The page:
Hand Tools

Subject:
Re: what is your temperature measuring device

david weaver
two, but only one measures the iron itself. The first is a hanging $6 taylor thermometer. The second is an inexpensive IR thermometer, which as you're mentioning, I am assuming is a data point, but not certainly within the 15 degree range I observe with it.

The third, and most important, is the tempering color of the iron when I'm done. it should only be the very faintest straw at 400 degrees, close to nothing. I get the iron down to touchable temperature (with gloves) between harden and temper so that I can deburr the face of the iron (so that I can see it).

And, of course, the last tester of hardness is the washita.

It'd be interesting to see how close I could get three pieces of iron in hardness using my quenching and tempering process, but not interesting enough for me to find someone with a hardness tester.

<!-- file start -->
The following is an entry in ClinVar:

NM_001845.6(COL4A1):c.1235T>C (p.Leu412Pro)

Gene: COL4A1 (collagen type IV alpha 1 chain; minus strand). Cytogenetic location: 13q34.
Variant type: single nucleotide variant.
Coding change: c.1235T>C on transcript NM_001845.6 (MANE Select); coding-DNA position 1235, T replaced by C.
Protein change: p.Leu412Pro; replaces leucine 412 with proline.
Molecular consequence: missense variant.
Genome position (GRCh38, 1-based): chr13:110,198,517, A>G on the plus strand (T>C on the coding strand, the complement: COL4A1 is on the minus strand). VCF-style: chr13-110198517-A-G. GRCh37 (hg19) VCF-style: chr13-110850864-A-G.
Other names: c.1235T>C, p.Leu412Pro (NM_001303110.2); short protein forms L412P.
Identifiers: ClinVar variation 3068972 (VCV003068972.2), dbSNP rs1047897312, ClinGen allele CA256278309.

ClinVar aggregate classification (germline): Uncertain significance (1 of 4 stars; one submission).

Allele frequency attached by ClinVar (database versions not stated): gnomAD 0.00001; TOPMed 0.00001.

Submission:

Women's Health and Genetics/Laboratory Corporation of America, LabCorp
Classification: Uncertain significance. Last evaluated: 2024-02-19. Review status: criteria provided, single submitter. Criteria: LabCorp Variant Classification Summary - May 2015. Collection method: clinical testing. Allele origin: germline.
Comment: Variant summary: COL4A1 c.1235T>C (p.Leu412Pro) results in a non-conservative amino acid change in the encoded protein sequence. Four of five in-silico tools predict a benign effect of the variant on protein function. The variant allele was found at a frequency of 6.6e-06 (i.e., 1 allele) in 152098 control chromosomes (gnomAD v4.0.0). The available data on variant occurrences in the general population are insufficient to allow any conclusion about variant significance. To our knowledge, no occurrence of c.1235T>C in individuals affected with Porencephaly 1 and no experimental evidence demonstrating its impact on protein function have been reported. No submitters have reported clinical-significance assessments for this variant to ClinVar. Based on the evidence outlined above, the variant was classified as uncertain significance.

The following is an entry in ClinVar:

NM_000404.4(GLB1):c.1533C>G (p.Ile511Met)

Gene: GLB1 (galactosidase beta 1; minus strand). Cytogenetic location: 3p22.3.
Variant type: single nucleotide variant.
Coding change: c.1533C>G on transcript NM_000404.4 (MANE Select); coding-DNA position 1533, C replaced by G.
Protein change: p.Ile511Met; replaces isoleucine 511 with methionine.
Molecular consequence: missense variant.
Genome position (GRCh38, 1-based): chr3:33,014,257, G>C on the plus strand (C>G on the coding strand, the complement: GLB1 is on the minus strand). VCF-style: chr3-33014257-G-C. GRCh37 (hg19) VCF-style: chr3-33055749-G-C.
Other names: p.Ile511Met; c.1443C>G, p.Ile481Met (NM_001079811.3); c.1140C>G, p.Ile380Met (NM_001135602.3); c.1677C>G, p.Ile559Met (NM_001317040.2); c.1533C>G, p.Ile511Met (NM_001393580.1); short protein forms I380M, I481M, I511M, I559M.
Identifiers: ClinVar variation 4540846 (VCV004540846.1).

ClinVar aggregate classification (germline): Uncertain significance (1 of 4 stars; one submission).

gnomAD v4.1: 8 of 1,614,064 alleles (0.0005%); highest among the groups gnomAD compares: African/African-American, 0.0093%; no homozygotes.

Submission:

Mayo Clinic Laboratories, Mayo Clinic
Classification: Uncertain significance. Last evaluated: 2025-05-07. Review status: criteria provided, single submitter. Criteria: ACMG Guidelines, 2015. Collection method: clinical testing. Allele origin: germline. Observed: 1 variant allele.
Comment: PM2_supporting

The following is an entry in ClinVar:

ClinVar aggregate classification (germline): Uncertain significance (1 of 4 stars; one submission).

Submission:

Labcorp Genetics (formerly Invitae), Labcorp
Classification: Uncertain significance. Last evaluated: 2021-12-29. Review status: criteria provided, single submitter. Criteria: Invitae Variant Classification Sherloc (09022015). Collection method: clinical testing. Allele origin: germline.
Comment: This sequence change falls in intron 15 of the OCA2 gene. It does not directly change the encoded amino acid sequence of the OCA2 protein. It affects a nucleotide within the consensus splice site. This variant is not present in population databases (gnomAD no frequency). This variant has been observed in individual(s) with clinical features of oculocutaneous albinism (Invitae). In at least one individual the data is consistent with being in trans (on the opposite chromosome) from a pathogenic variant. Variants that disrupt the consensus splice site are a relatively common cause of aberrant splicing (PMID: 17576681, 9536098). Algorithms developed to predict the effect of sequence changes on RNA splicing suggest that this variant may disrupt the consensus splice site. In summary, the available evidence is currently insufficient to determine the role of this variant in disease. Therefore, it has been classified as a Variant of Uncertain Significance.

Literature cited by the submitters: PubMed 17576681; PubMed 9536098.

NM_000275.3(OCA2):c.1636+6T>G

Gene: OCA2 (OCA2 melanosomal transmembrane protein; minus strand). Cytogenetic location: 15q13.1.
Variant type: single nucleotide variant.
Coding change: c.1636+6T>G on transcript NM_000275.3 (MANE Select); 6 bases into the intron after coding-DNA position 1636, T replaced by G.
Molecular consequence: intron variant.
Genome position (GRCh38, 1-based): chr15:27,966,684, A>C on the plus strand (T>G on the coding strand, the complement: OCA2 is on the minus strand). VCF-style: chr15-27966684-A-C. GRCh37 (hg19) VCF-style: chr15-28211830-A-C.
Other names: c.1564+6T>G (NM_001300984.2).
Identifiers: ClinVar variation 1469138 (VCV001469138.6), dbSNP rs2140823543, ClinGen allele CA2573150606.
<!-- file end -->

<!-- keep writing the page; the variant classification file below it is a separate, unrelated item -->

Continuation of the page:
The XHP iron is a bit of a cheat, though, because if I miss by 50 degrees (which would show up solidly in tempering colors, but I haven't seen it), i'm introducing additional softness of about 0.5-1 on the C scale. It is extremely forgiving. If I am pushing for hardness on an O1 iron as I did on my plane iron in this test, as well as the chisel I sent steve, I start around 360 degrees targeted and then go up by 20-25 degrees if the stone and use say "too hard".

I use a slightly modified sharpening process (in that the last stone is a slow stone and I use it in such a way that I'm pushing the failure point further into the bevel), so I can tolerate slightly higher hardness without defect vs someone sharpening with a guide or right on a hollow. If i start talking about that in detail, I'm going to have to go on coast to coast am radio.

I sent steve that chisel that I made a month or two ago, though, and sure enough, he found it a little bit hard tempered.

The same method makes japanese chisels work like a champ.

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